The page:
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Education: Accountability in Higher Education

Accountability in Higher Education

Closing the Accountability Gap for Public Universities: Putting Academic Departments in the Performance Loop

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Accountability programs become increasingly invisible on campus below the vice presidential level and academic departments are often left entirely out of the loop. That creates a disabling disconnect among societal concerns, institutional goals, and departmental aspirations. Adopting feedback loops with common departmental indicators can enhance accountability without threatening the unique nature of higher education institutionshis article puts academic departments in the performance loop through feedback performance loops that link institutional and department goals, indicators, and reports.
Joseph C. Burke, Planning in Higher Education, September/November 2006

“Real” Accountability or Accountability “Lite”: Seventh Annual Survey, 2003

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The Seventh Annual Survey of State Higher Education Finance Officers shows the continuing triumph of performance reporting and the continuing trials of performance budgeting and funding.
Joseph C. Burke and Henrik Minassians, 2003

Balancing All Sides of the Accountability Triangle

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This article suggests a specific set of policies for trustees at coordinating and governing boards to ensure accountability for higher education performance at the state and institutional level.
Copyright 2004 Association of Governing Boards of Universities and Colleges. Reprinted with permission. All rights reserved.
Joseph C. Burke, Trusteeship Magazine, November/December 2004

Achieving Accountability in Higher Education: Balancing Public, Academic, and Market Demands

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Higher Education at the national, state, and institutional levels must ensure a balanced response to public, academic, and market demands. This book recommends specific policies for each of these levels.
Joseph C. Burke and Associates, Jossey-Bass, October 2004
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Implications of State Performance Indicators for Community College Assessment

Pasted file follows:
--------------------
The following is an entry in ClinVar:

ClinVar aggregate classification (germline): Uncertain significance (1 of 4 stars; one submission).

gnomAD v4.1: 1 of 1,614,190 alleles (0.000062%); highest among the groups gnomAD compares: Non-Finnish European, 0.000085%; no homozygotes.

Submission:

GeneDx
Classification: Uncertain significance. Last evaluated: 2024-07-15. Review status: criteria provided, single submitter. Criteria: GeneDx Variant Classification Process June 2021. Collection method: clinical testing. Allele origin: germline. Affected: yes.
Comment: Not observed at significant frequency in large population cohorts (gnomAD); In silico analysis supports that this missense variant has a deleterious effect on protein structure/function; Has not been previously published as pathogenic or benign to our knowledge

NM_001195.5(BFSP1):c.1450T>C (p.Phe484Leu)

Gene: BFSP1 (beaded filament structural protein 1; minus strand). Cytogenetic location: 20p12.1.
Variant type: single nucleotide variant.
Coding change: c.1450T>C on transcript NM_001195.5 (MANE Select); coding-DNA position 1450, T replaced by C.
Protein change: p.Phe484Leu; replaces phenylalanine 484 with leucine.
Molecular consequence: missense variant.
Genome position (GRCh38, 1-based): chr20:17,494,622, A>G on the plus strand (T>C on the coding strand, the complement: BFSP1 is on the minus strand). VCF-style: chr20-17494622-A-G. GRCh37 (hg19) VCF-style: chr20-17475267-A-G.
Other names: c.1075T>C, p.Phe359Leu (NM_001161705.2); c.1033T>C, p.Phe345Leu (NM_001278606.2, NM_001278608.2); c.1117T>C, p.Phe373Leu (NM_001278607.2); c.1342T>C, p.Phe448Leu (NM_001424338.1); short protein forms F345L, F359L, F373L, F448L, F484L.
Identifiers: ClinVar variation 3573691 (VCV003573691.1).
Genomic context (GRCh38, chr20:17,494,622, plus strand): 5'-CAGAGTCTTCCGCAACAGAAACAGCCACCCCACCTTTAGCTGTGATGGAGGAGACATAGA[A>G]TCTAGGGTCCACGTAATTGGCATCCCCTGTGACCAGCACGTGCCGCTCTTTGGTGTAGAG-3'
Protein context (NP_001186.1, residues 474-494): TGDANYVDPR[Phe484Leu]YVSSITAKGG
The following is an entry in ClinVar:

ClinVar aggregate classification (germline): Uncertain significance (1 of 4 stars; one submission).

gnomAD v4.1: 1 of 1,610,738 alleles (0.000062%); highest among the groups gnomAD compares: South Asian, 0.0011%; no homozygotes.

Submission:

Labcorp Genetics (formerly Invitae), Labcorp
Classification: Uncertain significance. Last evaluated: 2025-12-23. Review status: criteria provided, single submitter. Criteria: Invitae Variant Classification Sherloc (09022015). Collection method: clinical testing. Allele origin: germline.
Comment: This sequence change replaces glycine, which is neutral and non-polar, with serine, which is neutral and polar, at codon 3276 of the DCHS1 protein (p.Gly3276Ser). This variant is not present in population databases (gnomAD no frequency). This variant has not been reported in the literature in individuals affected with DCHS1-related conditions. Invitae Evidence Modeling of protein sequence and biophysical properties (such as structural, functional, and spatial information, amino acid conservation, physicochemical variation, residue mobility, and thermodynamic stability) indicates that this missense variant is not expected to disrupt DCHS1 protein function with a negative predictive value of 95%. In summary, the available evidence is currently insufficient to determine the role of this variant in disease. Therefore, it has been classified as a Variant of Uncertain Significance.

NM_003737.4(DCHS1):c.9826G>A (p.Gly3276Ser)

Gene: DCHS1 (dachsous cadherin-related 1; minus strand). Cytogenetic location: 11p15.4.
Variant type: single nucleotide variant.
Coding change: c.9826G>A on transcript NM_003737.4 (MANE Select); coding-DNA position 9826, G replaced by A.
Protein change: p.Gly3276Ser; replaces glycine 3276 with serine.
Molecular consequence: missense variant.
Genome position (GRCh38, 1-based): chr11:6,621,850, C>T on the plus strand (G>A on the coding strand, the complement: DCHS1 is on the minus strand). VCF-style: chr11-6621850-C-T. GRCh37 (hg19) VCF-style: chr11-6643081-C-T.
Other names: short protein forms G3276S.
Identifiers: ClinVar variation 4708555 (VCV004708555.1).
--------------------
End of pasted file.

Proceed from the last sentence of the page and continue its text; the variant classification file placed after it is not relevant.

This article recommends a specific but limited set of indicators for assessing community college performance.
Joseph C. Burke and Henrik Minassians, in Jack Friedlander and Andreea Serban (eds), Developing and Implementing Assessment of Student Learning Outcomes: New Directions for Community Colleges No. 126, Jossey-Bass, 2004
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Reporting Higher Education Results: Missing Links in the Performance Chain


The book examines in depth the origin and history of performance reporting, its coverage, contents, and audiences. Using a long list of performance reports, it analyzes the indicators, types, concerns, and effectiveness.
Joseph C. Burke and Henrik Minassians, Reporting Higher Education Results: Missing Links in the Performance Chain. New Directions in Institutional Research No. 116, Jossey-Bass, March 2003
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Saving the Soul of Public Research Universities

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Competition among research universities for national ranking increasingly fuels a conflict between peer prestige and public purpose. Governors and legislators rail about public purpose, while professors and administrators rave about peer prestige. Can public research universities pursue both public purpose and peer prestige?
Joseph C. Burke, Inside Higher Education, July 14, 2006

The New Accountability for Public Higher Education: From Regulation to Results, Research in University Evaluation

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This paper tracks the move from the old accountability of conforming to regulations to the new accountability for results.
Joseph C. Burke. The Journal of University Evaluation of National Institution for Academic Degrees No. 3, Tokyo, August 2003

The Preferred “No Cost” Accountability Program: The Sixth Annual Report

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The Sixth Annual Survey of State Higher Education Finance Officers (SHEFOs) shows the triumph of performance reporting and the trials of performance budgeting and funding. The bad budgets for higher education that emerged after our 2001 survey spurred the rapid advance of performance reporting and stifled the steady climb of performance budgeting and funding. Nearly 90 percent of the states by now have some form of performance reporting, a leap of nearly 50 percent in just two years.
Joseph C. Burke and Henrik Minassians, 2002